Keywords: general equilibrium,unemployment and wages,business cycles,fiscal policy
    JEL: D51 E24 E32 J40
    Date: 2016
  8. By: He, Ming (Division of Economics, Xi'an Jiaotong-Liverpool University); Chen, Yang (Division of Economics, Xi'an Jiaotong-Liverpool University); Schramm, Ronald M. (Division of Economics, Xi'an Jiaotong-Liverpool University)
    Abstract: We use a spatial autoregressive model to study the determinants of firm-level productivity growth using longitudinal data on China's electric apparatus industry over the period of 1999-2007. Factors considered include technological spillover, R&D and export behavior, agglomeration economies, and public expenditure. We propose modifications to Kelejian and Prucha's (1998) FE-2SLS procedure and Mutl and Pfaffermayr's (2011) RE-FG2SLS procedure to cope with the technical difficulties with our unbalanced panel. Statistical evidence strongly favors the fixed effects model over the random effects model. According to our estimates, there are large and signiffcant technological spillovers among firms. Individually, firms benefit from their own R&D and export activities. Market competition and public expenditure in the local and neighboring jurisdictions are found to be important determinants to productivity. Our model also provides direct evidence that the technological spillover effects attenuate rapidly in spatial distance. Finally, the inter-regional spillover effects are found to be more pronounced and more significant on urban districts or jurisdictions with smaller geographical areas. Geographic proximity to neighbors and special administrative role jointly contribute to this observation.
    Date: 2016–03–03
  9. By: Michel Dumont; Chantal Kegels
    Abstract: Recent studies reveal the importance of entrants and young firms for job creation, productivity and economic growth. Some scholars argue that the falling rate at which new firms are established, can explain, to a certain extent, the productivity slowdown witnessed in most OECD countries. Belgium appears to stand out unfavourably from other countries in its very low start-up rate. This paper reviews the empirical cross-country evidence, provides some additional analysis of the role of young firms in industry-level employment and productivity dynamics in Belgium and concludes with a discussion of the implications for economic policy.
    JEL: D22 D24 E23 E24 H32 L25 L26 L53
    Date: 2016–06–24
  10. By: Dionne, Georges (HEC Montreal, Canada Research Chair in Risk Management); Gueyie, Jean-Pierre (HEC Montreal, Canada Research Chair in Risk Management); Mnasri, Mohamed (HEC Montreal, Canada Research Chair in Risk Management)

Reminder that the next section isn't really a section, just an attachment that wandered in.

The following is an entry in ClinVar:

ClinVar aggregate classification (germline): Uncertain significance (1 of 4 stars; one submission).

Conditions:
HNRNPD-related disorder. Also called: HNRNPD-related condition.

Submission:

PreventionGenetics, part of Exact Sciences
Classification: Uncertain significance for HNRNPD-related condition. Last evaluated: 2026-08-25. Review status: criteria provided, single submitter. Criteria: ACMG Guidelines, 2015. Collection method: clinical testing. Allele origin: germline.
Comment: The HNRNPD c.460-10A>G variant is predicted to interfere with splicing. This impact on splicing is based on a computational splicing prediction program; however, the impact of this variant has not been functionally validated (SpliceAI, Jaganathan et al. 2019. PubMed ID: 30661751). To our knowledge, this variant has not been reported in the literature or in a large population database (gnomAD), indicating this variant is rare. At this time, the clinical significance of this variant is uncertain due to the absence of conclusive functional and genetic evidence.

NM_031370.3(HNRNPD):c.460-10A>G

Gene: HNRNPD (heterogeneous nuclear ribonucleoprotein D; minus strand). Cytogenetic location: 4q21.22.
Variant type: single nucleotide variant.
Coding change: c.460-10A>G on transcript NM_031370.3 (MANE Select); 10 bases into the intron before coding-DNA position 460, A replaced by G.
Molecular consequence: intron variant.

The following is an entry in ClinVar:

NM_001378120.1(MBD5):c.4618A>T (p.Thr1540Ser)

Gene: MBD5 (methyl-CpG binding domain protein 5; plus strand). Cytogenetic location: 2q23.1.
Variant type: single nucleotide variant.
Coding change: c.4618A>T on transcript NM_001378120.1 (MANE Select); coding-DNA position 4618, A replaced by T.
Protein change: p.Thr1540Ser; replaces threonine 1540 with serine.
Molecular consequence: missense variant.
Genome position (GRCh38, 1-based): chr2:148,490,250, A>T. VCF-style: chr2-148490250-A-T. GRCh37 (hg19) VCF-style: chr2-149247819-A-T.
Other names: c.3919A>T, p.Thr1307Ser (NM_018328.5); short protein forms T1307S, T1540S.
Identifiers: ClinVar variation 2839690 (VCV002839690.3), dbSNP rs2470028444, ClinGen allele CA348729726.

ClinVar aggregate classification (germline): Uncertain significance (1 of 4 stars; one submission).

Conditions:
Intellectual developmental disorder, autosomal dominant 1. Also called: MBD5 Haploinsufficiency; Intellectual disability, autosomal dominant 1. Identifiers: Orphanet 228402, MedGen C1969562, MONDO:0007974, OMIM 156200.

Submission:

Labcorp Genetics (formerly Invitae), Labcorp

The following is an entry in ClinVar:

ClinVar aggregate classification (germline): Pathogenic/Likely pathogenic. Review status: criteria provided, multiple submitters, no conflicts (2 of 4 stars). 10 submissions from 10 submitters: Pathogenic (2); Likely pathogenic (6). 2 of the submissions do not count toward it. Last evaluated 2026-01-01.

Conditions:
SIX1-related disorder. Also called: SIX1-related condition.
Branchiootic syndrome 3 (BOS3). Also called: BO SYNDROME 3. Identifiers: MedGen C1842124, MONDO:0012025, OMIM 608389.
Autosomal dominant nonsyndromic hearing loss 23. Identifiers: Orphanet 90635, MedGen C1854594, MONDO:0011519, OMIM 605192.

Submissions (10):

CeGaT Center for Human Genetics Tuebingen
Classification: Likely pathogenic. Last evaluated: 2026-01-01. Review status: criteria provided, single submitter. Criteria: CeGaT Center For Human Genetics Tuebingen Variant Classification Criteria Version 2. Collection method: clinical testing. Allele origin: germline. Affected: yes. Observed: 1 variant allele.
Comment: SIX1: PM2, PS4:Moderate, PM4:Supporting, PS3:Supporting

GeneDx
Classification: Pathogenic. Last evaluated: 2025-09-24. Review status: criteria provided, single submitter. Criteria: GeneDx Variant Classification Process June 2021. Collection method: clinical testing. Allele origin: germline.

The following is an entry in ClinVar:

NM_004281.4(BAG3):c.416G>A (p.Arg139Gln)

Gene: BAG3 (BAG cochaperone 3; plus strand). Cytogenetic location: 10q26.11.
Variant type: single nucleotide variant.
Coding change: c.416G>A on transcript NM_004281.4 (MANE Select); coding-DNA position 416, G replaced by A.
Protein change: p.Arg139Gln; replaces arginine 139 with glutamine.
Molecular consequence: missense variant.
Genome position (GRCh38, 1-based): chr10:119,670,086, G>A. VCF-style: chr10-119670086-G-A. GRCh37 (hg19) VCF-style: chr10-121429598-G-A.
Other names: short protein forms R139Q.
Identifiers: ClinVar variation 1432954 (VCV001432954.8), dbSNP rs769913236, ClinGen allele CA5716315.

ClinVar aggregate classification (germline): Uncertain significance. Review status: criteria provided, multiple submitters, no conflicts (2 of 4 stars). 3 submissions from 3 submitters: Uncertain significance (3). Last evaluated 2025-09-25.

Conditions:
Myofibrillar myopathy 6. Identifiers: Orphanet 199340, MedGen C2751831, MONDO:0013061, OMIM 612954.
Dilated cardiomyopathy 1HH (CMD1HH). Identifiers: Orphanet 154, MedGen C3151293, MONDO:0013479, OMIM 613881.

Abstract: We investigate the dynamics of corporate hedging programs by US oil producers and examine the effects of hedging maturity choice on firm value. We find evidence of a concave relation between hedging maturity and the likelihood of financial distress and oil spot prices. We further investigate the motivations of the early termination of outstanding hedging contracts. We evaluate the causal effects of hedging and show that hedging maturity increases firm value. Using the essential heterogeneity approach, we find that firms value is more strongly related to short-term hedging maturities. This is the first time this approach is applied in corporate finance.
    Keywords: Hedging maturity; early termination of contracts; firm value; heterogeneous treatment effects; essential heterogeneity models; oil industry
    JEL: D80 G32
    Date: 2016–07–06
  11. By: Noritaka Kudoh (Nagoya University); Hiroaki Miyamoto (University of Tokyo); Masaru Sasaki (Osaka University)
    Abstract: This paper studies a labor market search-matching model with multi-worker firms to investigate how firms utilize employment and hours of work over the business cycle. The earnings function derived from intra-firm bargaining determines the costs of utilizing the two margins of labor adjustment. We calibrate the model for the Japanese labor market, in which fluctuations in hours of work account for 79 percent of the variations in total labor input. The model replicates much of the fluctuations in total labor input, employment, and hours per employee without wage rigidity even though the source of fluctuations is total factor productivity (TFP) alone. If hours of work are determined by bargaining, then the intensive margin makes the unemployment volatility puzzle much harder to resolve.
    Keywords: search, hours of work, employment, business cycles, multi-worker firms
    JEL: E32 J20 J64
    Date: 2016–06